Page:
"An illness to the president is not just a personal matter. It is a devastating public crisis," noted Jerrold Post, a political psychologist and professor at America's George Washington University. Despite having Ghana's top health care team to address everyday health concerns and emergency situations, from the first president Kwame Nkrumah (played tennis and yoga practitioner), to Prime Minister Kofi Busia (played tennis) to President Hilla Liman to two-time President Jerry Rawlings (who projected high energy, youthfulness, and strength, and did some athletics), Ghana's presidents or heads of state (here the military junta leaders such as Gen. Akwesi Afrifa to Gen. Ankrah to Gen. Kutu Acheampong to Gen. F.W.K. Akuffo to Flight Lieutenant Jerry Rawlings) have not been publicly seen to take off their state duties and go on holidays as other heads of state, prime ministers or presidents elsewhere in the world do. Rawlings collapsed on state duty, due to exhaustion and fatigue, and was forced by his medical team to rest a bit. President Kuffour changed that, demonstrating the mortality of a president, by publicly announcing his vacationing for some weeks for rest and ease pressures from his national duties a bit.
Aside from the civilian presidents, most of Ghana's military junta leaders have been afraid to travel outside Ghana for fear of being overthrown. Gen. Acheampong, who traveled only once (briefly to Togo) throughout his almost six years in power, was said to be afraid of flying. Facing coup threats and invasions, Rawlings travelled less as military head of state (two times) and more as civilian president (two times) throughout his almost 20 years in power. Among the civilian presidents a periodic long trip abroad may be annoying, but crisscrossing the country and world on a weekly and sometimes daily basis, as President Kuffour did when mediating the Guinea Bissau crisis, can be grueling, especially during election times. In an exhausting cross-country travel, when Mumuni was announced as having being involved in an accident, presidential candidate Prof. Mills has to cut short his electioneering campaigns in the far Brong Ahafo region and quickly come down to Accra to see his running-mate.
Despite President Kuffour saying his rapid travels abroad are for economic investments that are expected to create jobs and programs that affects hundreds of millions of lives, he has come under sharp criticisms for waste and risking his life in case of accident and its implications for the state.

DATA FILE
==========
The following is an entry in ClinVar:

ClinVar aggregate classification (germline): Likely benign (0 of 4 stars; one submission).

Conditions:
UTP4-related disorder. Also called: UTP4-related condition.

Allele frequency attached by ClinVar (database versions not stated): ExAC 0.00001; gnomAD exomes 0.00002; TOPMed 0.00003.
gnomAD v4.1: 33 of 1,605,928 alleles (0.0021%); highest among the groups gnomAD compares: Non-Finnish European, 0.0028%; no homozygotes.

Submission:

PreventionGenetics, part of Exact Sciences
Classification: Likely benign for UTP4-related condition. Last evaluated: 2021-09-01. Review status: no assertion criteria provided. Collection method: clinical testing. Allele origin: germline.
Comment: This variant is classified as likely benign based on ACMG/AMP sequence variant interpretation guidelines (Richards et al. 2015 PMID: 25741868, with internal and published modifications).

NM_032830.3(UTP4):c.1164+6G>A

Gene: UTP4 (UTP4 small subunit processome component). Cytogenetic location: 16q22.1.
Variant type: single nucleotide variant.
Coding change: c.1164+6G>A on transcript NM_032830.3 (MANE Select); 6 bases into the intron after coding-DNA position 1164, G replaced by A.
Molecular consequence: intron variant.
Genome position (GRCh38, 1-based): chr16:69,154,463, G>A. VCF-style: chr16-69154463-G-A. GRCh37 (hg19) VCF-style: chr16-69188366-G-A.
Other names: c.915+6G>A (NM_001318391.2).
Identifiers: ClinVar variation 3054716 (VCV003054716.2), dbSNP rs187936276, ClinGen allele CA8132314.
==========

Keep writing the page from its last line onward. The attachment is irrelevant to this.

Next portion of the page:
Ghanaian presidents or prime ministers have physical strains. President Jerry Rawlings, for instance, caught virus while helping to clean a gutter at the Nima slum and is said to be responsible for butt of fever and his collapse when on state duty. Prime Minister Kofi Busia had a eye problem and has to travel to London, U.K for medical treatment (Gen. Acheampong overthrow Busia during this trip abroad and has to stay in exile for most part of his life). President Kuffour was rumoured to have got cancer but quickly said it is not true. The political situations aside, just the day-to-day demands of being president or head of state, are astonishing. The president could never turn it off. Ghanaians used to wonder where Nkrumah and Rawlings get their energy from to drive their presidencies. The assassination attempts against Nkrumah and the spectre of death threats against Rawlings showed that Ghanaian presidents face near constant, sometimes all too real threats on their lives.
The severe, sustained stress, and the reality of being overthrown with the slightest mistake that will force them to live in exile can end the life of Ghanaian presidents/prime ministers quicker, despite the fact that they have received the best medical care. Nkrumah faced tremendous stress while president and dealt with it through yoga exercise, prayers and fasting but even this could not compensate for what he went through during his later years in exile in Guinea. Nkrumah after being overthrown in 1966 by Gen. Emmanuel Kotoka with the help of America's Central Intelligence Agency (CIA) exiled in Conakry, Guinea and died in Bucharest, Romania at 63. Busia was overthrown in 1972 and died in exile in London, U.K at 55. Liman, overthrown by Rawlings in 1981, died in Ghana at 64. Most Ghanaian military junta heads of state were either executed or killed in coup attempts. Generals Acheampong and Akuffo were overthrown and executed by firing squad. Gen. Kotoka was killed in the course of a coup attempt. Rawlings is currently the only Ghanaian ex-president or ex-head of state living.